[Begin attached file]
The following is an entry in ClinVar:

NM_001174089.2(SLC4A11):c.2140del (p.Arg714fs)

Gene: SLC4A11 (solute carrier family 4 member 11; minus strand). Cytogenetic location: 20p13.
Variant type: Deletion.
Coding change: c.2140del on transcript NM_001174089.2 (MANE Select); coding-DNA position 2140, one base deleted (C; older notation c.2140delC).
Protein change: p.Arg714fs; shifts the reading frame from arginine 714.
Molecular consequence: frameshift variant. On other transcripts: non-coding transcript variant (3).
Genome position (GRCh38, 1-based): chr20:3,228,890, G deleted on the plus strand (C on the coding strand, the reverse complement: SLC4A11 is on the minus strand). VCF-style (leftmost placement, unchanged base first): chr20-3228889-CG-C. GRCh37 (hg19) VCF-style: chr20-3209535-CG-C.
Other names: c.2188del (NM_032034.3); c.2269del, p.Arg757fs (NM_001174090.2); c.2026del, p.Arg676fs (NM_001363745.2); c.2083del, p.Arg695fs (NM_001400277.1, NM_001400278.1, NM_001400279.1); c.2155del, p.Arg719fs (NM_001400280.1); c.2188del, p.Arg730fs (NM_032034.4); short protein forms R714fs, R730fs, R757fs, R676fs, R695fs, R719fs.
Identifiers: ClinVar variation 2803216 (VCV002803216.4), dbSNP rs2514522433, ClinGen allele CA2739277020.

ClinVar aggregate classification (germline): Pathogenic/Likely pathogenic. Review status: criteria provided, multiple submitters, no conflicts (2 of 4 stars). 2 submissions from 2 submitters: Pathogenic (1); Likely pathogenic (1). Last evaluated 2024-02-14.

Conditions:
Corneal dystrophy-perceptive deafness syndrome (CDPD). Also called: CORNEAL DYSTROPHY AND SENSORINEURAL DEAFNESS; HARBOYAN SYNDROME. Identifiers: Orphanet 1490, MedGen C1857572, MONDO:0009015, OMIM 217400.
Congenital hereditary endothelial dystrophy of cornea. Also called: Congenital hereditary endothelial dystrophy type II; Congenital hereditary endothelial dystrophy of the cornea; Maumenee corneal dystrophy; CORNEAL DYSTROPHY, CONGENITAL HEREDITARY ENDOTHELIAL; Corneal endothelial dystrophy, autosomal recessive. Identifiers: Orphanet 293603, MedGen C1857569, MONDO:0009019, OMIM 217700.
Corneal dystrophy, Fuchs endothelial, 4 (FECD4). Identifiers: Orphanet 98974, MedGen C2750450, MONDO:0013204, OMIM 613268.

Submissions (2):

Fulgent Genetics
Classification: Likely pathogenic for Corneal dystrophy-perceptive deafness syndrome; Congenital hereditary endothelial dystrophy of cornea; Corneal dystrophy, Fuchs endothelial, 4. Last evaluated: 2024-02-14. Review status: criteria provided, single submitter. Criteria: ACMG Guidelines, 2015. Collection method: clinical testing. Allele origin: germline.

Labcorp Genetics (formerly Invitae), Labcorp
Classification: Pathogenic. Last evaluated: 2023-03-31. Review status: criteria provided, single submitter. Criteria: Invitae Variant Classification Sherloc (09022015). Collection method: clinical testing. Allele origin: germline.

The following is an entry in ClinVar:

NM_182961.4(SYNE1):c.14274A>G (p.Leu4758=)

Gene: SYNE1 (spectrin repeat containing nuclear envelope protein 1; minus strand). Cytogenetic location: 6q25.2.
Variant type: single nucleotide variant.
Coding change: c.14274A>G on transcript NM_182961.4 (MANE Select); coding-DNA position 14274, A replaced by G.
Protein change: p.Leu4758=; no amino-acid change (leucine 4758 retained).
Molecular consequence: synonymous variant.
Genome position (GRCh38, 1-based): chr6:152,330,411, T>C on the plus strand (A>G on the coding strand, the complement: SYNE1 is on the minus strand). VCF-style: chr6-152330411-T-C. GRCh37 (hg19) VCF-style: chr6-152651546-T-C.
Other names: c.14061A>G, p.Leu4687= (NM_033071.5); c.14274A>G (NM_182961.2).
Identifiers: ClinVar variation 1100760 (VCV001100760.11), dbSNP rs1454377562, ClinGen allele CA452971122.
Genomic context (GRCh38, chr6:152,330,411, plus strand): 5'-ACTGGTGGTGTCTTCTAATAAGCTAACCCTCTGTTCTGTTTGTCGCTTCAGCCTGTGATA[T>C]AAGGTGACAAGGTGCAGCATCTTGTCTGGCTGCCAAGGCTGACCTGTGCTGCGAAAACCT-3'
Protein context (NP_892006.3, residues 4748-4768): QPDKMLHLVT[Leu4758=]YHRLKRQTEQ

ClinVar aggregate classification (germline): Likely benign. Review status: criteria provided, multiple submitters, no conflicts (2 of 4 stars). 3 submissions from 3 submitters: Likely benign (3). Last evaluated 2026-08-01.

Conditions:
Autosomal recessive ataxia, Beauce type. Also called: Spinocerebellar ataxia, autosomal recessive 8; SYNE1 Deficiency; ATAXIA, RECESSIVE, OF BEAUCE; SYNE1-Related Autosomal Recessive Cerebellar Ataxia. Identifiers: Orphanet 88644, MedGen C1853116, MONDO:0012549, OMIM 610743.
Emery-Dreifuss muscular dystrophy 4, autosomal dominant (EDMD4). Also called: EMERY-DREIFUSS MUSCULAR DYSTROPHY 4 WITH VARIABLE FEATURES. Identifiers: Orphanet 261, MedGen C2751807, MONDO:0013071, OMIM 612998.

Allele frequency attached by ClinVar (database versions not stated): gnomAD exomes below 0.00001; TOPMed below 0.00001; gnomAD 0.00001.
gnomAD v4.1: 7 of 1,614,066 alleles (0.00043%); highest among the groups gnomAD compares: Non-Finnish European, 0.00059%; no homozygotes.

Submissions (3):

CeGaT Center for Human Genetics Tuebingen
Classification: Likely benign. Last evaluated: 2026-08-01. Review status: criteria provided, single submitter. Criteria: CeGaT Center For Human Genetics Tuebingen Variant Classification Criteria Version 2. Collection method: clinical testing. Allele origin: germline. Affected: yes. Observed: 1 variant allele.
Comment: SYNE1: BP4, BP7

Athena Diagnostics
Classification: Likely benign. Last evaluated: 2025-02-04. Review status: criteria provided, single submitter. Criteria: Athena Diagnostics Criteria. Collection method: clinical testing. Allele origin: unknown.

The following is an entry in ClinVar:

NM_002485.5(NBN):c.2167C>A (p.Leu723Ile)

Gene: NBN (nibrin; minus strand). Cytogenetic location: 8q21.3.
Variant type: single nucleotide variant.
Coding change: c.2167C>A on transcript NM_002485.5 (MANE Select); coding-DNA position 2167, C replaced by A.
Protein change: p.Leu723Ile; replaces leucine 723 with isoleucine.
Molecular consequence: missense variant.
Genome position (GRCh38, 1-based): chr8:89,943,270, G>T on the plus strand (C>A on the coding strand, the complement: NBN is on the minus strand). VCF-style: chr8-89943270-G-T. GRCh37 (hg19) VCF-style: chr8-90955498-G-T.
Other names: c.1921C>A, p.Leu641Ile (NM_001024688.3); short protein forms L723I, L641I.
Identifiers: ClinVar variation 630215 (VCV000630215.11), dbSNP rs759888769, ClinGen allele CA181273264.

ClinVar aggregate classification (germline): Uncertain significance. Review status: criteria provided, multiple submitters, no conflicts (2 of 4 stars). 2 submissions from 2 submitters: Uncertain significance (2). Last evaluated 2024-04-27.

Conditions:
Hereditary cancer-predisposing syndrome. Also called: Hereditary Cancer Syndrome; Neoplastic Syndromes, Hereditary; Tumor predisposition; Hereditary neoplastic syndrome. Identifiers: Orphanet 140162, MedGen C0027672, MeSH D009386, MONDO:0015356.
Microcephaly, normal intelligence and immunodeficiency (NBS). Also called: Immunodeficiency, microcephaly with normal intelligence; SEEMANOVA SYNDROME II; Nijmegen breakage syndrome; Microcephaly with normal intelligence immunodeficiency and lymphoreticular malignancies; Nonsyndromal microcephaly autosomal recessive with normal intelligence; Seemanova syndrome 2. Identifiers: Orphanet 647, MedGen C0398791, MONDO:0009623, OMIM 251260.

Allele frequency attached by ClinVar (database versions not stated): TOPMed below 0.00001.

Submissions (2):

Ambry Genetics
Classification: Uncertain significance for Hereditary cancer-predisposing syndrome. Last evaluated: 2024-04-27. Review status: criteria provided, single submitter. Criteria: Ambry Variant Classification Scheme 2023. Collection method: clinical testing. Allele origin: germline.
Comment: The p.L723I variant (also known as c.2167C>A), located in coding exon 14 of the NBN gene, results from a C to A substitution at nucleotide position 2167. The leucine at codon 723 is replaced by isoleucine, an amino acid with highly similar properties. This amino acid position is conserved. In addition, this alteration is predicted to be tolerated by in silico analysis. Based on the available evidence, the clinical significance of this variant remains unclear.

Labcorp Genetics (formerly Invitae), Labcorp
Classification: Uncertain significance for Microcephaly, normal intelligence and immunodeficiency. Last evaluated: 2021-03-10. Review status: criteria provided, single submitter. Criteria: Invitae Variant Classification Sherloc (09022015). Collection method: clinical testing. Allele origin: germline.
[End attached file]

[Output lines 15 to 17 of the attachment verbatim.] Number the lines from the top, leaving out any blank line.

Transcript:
Corneal dystrophy, Fuchs endothelial, 4 (FECD4). Identifiers: Orphanet 98974, MedGen C2750450, MONDO:0013204, OMIM 613268.

Submissions (2):

Fulgent Genetics